In the meantime we had a lovely tour of Stockholm which is another city made up of islands and canals. I do love how rivers and canals play a vital role in each of the cities we’ve visited. It makes me wonder how different things could be at home if this was more the norm? We in North America seem to look at things as a nuisance or problem that needs to be conquered whereas in Europe they have a more (literal) go with the flow approach. As I am directionally challenged, I love the idea that you can’t get too lost as long as you don’t cross a bridge!
Stockholm is beautiful and clean. Full of architectural contrasts. A totally walkable city though we did have a driver and tour guide take us to all the highlights.
While we waited for our room we ate a delicious meal (where better to get Swedish meatballs?) in the restaurant of The Grand Hotel which is where we were staying. We then took a walk outside by the canal boats. It was sunny and hot – the hottest day of the trip. Then back to the hotel bar to wait for our room. Once checked in, Caden fell fast asleep for a couple of hours. From our room, I watched the sun set over the palace. The location is fantastic. We had a quick meal of sandwiches for dinner and then it was time to get ready to fly home in the morning.
Oceania Marina was my third cruise. The first two were in the Caribbean (Cunard Countess, 1989 – 800 passengers; and, Royal Caribbean Oasis of the Seas, 2012- 5,400 passengers) on which I got sick, both times. I am grateful that for whatever reason, even on rough seas, I felt fine throughout our trip to the Baltic. The Marina holds 1,250 passengers (double occupancy) and it was a nice size. Nothing ever felt cramped or tight. 4.0/5.0
Service was exemplary everywhere. Our butler Arun was good natured and helpful; the housekeeper, Elizabeth was lovely. Wait staff, bartenders, security, crew, everyone was polite and around when you needed them. 5.0/5.0
Food was plentiful and with little exception always good. I liked the idea that in the specialty restaurants we were given the option to sit at a share table. In every instance we elected that option in order to get to know people. I wonder why people would elect to sit with strangers when they have no interest in getting to know them? That was our first experience and I’m happy to say things improved from there. 4.5/5.0
Excursions chosen were more of the “appetizer” variety. Neither Caden nor I had ever been to any of these places so we wanted to have an overview to decide whether or not to return. Coordination of passengers going ashore was always efficient with no rush or delay. All of the tour guides were knowledgeable and fluent in English. There were a couple of times we arrived in a place where there were 5+ other ships in port, a national holiday or a big event which added to traffic – instead of completing the tour the bus driver would skip over parts to get us back to the ship at the 3.5 hour mark. All excursions are as outlined in the initial pamphlet with accurate cautions made clear. 4.5/5.0
Entertainment was experienced in the Marina Lounge once and it was awful. The singer in the Martinis bar, I had to experience far too often, was either new or just plain bad. The band in the Horizons bar was fabulous. 3.5/5.0
Experiences like the wine tasting was fabulous, something I never would have considered doing at home. Caden took a lesson in blackjack at the casino. The caviar and vodka tasting was fun, too. 5.0/5.0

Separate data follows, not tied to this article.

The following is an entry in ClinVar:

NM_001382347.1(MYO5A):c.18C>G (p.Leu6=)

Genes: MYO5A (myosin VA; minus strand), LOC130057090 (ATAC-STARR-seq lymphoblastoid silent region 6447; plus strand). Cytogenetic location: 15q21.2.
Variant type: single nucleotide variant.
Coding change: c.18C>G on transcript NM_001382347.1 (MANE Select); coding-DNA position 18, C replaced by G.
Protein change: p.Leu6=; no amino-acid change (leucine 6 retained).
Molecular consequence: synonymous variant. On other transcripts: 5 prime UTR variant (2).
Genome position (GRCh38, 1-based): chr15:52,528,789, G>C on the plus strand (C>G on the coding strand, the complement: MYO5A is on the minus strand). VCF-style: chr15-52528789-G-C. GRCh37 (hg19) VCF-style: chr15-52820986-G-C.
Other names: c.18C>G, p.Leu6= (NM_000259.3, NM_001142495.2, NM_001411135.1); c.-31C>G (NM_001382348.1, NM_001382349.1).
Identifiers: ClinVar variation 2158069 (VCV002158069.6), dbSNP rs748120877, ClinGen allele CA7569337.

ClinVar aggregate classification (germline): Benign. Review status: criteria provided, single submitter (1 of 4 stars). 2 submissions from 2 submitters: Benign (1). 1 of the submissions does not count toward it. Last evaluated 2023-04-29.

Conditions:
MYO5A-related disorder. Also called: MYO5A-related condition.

WiFi was dreadful. Not that I was on a cruise to be on WiFi but it was the first time I was that far away from home with one child while my other three (plus dogs) were not with me. When I left home I felt confident that should Claire need me to help with her move that I’d be available, I was not. It was difficult to be that disconnected and in a position of “what if” especially with the wonky time differences. The worst part? I paid $250US for the privilege of no WiFi – and no refund. 0.0/5.0
Embarkation/Disembarkation was smooth and efficient in both Southampton and Stockholm. 5.0/5.0
The Grand Hotel in Stockholm is in a spectacular location. The public rooms are lovely. We had to wait an hour for our room on a day that was unseasonably warm and I was dressed for seasonably warm. Our room was starkly Scandinavian (as expected, and can be so beautiful) but I didn’t expect the chairs to be in such shabby condition I was afraid to sit on them. The bathroom was gorgeous but Caden couldn’t figure out how to turn on the heat in the shower. The beds were clean and comfortable. (Another example of resting on previously earned reputation and location.) 3.5/5.0
The Grand Hotel Restaurant was bright and lovely. The staff was open and friendly. We had a delicious lunch and the next morning a scrumptious buffet breakfast before we left for the airport. 5.0/5.0
The Grand Hotel Bar was desperately understaffed in the evening and the room was full. It took a long time to get any service and then a long time to receive our food and drink – and the bill. The sandwiches were lovely. 2.0/5.0
Overall the cruise, along with the trip to the UK, was a spectacular once-in-a-lifetime trip. Are there things I’d do differently on my next cruise? Yes, of course. I’d get out of the cabin more often and meet more people, go to the Canyon Ranch Spa a couple of times, go to Horizon’s rather than Martinis, take advantage of more of the experiences offered. I chose to relax on this trip, read a few books, sleep when I was tired, eat when I was hungry. It was just what I needed for right now.
While we were in the UK and Baltic, the rest of the family were enjoying adventures of their own: Claire moved to Halifax, and played a dodgeball tournament in Austin, TX; Cole enjoyed and excelled in his course at the University of Sienna, Italy; and, Chloé survived a regular rotation of 11-year old campers at Onondaga and learned many life lessons I believe will serve her well this next school year.
Now we’ve settled into a couple of weeks of routine and I’m happily unpacking all of the photos + stories of the summer. It truly filled my soul.